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An Example of Overwhelming Gratitude

When are you the most thankful? Is it on Thanksgiving Day? Is it on your happiest days? Is it on your toughest days? This summary of an account from Luke 17 demonstrates a faithful and enthusiastic thankfulness for you to emulate every day of the year—not just this Thanksgiving season.

Jesus once was walking on the road to Jerusalem. As he approached a small village, he suddenly heard what sounded like whispers in the wind. He glanced around. There, standing about a football field away, were ten emaciated, disfigured men. Their voices were strained and weak, but they gathered the strength to get Jesus’ attention.

“Jesus, Master, have pity on us!” they cried.

They were lepers. Leprosy, also known as Hansen’s disease, has been all but eradicated from our world today. In Jesus’ day, however, leprosy was a plague. There were no treatments. A leper’s march toward death was long and painful. Due to the contagious nature of the disease and the stigma attached to it, most lepers were sent away from society to live in enclaves called leper colonies.

In ancient Israel, lepers were considered “unclean.” People suffering from such diseases were forbidden to join in the worship at the temple or to live with the rest of God’s people. If someone were to approach them, they were to cry out, “Unclean! Stay away!”

So these men stood at a distance. They didn’t come near Jesus. They simply called to him in their weak and scratchy voices, “Jesus, Master, have pity on us!”

When Jesus heard their faint cries for help and saw their sore-filled faces, he did have pity on them. He yelled to them, “Go, show yourselves to the priests.”

If people were to recover from leprosy, they would need to show themselves to a priest. The priest would declare them “clean” and able to rejoin society. Until the priest declared them clean, they were still outcasts.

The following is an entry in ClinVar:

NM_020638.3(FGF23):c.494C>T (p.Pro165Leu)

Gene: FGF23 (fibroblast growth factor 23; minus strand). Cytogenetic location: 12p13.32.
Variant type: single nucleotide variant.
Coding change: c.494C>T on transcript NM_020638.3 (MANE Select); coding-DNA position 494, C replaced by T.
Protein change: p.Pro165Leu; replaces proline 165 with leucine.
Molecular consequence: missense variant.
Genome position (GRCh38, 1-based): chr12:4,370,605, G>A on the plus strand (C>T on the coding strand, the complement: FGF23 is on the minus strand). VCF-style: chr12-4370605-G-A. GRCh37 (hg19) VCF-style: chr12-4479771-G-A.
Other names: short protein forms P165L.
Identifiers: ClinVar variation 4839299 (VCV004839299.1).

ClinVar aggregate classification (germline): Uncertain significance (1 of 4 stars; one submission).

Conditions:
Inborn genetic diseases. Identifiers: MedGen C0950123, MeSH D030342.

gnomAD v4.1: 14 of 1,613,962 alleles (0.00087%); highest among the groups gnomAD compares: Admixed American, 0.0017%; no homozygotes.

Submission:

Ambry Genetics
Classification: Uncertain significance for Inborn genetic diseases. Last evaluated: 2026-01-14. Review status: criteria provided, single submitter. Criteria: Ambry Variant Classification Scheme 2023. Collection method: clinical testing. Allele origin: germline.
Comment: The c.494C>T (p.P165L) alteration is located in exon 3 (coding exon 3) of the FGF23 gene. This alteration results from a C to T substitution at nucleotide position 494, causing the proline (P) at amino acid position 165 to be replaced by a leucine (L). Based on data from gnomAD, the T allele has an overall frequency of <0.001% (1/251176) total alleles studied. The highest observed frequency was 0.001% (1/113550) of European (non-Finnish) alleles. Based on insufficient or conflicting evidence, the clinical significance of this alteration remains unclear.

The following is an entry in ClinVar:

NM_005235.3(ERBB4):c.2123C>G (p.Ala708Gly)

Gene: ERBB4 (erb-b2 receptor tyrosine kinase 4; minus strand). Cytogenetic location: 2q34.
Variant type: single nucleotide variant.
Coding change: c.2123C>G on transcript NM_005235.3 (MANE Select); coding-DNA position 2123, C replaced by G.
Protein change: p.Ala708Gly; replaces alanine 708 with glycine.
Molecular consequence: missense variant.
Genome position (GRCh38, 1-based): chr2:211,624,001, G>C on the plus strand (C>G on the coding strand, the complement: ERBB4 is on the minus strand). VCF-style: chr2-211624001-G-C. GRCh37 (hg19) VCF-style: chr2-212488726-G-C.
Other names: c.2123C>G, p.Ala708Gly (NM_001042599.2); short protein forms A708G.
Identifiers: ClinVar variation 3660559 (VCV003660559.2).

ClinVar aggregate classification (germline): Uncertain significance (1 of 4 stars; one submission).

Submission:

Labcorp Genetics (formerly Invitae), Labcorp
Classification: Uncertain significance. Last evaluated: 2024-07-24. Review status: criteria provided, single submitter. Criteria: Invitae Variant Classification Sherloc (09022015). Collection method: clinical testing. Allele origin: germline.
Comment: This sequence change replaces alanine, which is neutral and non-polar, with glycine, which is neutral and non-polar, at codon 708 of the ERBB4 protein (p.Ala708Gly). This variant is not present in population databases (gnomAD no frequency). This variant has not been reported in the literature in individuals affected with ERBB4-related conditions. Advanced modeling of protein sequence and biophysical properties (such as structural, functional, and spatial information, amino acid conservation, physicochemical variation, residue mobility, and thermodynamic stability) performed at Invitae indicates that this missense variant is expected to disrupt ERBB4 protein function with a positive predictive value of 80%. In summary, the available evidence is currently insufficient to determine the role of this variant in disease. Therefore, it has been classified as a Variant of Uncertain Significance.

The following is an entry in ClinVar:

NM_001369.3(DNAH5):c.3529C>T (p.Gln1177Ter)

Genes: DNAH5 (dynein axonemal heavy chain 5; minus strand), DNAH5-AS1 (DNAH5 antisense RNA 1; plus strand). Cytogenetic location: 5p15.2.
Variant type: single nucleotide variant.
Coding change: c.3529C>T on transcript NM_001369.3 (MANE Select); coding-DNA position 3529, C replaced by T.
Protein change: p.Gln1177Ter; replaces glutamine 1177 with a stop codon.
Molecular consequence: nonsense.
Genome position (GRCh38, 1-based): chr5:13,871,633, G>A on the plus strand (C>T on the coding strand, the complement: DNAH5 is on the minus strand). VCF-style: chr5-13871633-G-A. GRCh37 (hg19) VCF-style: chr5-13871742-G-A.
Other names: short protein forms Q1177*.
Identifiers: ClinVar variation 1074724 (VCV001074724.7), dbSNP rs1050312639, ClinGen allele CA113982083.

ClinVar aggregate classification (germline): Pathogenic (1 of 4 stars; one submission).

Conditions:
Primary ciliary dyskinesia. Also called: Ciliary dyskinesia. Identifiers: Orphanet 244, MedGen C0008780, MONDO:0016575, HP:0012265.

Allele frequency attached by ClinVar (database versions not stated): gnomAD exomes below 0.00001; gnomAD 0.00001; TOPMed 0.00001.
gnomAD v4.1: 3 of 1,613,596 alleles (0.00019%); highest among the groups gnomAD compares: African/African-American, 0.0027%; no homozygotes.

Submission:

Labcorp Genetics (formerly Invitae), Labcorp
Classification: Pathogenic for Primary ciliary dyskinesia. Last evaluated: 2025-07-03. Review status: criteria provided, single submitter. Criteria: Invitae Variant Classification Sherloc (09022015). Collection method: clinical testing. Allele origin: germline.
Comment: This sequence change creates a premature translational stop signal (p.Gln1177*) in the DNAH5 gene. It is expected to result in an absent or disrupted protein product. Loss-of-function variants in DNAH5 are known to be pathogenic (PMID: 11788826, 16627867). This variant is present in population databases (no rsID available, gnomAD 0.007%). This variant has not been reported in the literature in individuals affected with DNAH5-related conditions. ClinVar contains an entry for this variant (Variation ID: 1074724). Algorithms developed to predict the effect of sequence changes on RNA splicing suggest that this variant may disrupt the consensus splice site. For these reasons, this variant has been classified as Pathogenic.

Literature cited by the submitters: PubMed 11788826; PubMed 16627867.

The men did what Jesus said. They turned and set off to see the priests. As they did, their pain dissipated. Their sores disappeared. Their voices returned. Nine of the ten picked up the pace. They happily hurried to see the priests so they could return to their homes and lives. But one stopped. When he realized he was healed, he ran back to Jesus as fast as he could, praising God in a loud voice. He threw himself at Jesus’ feet and thanked him. Luke tells us he was a Samaritan, a foreigner.

When we hear that story, we often find ourselves angry with the other nine men. How could they be so ungrateful?

If you read the story of the ten lepers in Luke chapter 17, though, you will notice that it does not say the other nine were not thankful. In fact, they did exactly what Jesus told them to do. They went to show themselves to the priests. We can only imagine that when they were given a clean bill of health, they thanked and praised God as they returned to their families and lives.

The point of the story is not that the other nine were ungrateful. The point is how overwhelmingly grateful the Samaritan was. He put off the one thing that he had desired for so long—to be told by the priest he could go home—and put off being reunited with his family and friends to first return and thank the person who had healed him.

The Samaritan understood that thankfulness is not some nebulous, vague feeling. Gratitude cannot exist where there is no giver. You can’t be thankful without having someone to thank.

The Samaritan realized it was God who deserved the credit. He recognized it was Jesus who healed him. So he ran. He cried. He fell at Jesus’ feet and thanked him with overwhelming gratitude.


From 364 Days of Thanksgiving, by Andrew C. Schroer. © 2015 Northwestern Publishing House. All rights reserved.

Main article image credit: Wisconsin Pictures (used under Creative Commons CC0)